Deciding which route to take to start your dream career can be tricky. With an apprenticeship, not only will you be earning a wage, but you can work towards a qualification without tuition fees; and you will be gaining valuable work experience. With National Apprenticeship Week taking place this week, we decided to look into the benefits of doing an apprenticeship.
What is an apprenticeship?
Apprenticeships combine on-the-job practical training for a minimum of 30 hours a week with study towards a relevant work-based nationally recognised qualification (usually one day a week but this can vary depending on the employer i.e. it could be in block release). Study takes place at a college (or university or other training provider) or even sometimes in the workplace or online. Assessment generally involves a combination of assignments, practical exercises and exams.
The benefits of doing an apprenticeship
- You’ll get free training, paid for by your employer and the Government.
- You’ll be earning while you’re learning.
- You can choose from a range of apprentice jobs from a huge variety of industries and organisations.
- If you’re looking for a career change, an apprenticeship is a great way to re-train.
- You’ll develop new skills and gain valuable hands-on experience in your chosen occupation.
Who can do an apprenticeship?
You may be under the impression that you can only do an apprenticeship instead of A-levels (or equivalent), but you can still do an apprenticeship afterwards! In fact, this means you can potentially be accepted straight onto a higher level apprenticeship (depending on the industry).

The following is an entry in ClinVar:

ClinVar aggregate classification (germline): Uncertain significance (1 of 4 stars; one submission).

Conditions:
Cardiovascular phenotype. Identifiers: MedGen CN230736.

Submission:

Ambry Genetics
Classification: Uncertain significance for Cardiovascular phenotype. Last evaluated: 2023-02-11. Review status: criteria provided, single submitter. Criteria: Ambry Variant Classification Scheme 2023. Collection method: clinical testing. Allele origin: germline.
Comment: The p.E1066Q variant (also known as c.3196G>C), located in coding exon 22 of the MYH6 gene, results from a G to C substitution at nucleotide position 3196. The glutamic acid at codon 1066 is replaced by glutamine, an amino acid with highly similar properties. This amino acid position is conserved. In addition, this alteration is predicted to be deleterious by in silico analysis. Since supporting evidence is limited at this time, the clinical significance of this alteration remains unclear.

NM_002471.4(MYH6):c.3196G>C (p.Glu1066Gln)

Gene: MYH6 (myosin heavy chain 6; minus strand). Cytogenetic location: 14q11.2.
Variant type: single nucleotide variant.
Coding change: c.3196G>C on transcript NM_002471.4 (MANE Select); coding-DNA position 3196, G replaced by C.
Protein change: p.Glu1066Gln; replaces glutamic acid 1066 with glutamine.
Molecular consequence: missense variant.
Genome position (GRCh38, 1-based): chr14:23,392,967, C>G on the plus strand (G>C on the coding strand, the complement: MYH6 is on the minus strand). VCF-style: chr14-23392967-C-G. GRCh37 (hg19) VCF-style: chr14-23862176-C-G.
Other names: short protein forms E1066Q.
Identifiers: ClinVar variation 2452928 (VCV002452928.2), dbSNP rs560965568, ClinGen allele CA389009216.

As long as you’re aged 16 or over, spend at least 50% of your working hours in England and aren’t in full-time education then you can apply for an apprenticeship.
If you’re aged 16 to 18, the minimum wage you will earn is £3.90 an hour. If you’re 19 or over and have completed your first year then your are entitled to the national minimum wage according to your age.
How long does an apprenticeship take to complete?
Depending on which industry and level you choose and your previous experience, an apprenticeship can take between one and six years to complete. The levels are:
Intermediate (Level 2)
Equivalent to five GCSE passes (grades A* to C).
Advanced (Level 3)
Equivalent to two A-level passes.
Higher (Levels 4 to 7)
Equivalent to a foundation degree and above (levels 6 and 7 are also considered to be degree apprenticeships as they equate to a Bachelor’s or Master’s degree). This is why apprenticeships are increasingly becoming a viable alternative to university — particularly as you will have no fees as the training is funded by the government and employer!
What is National Apprenticeship Week?
Now in its 13th year, National Apprenticeship Week is a scheme coordinated by the National Apprenticeship Service to celebrate the benefits apprenticeships have for young people, employers and the economy.
From the 3rd to the 9th February, there will be a number of events to get involved with in the apprentice community. The theme for 2020 is ‘Look Beyond’ to raise awareness of the variety of career opportunities that are available through apprenticeships and the value they bring to the country and to challenge outdated stereotypes surrounding apprenticeships.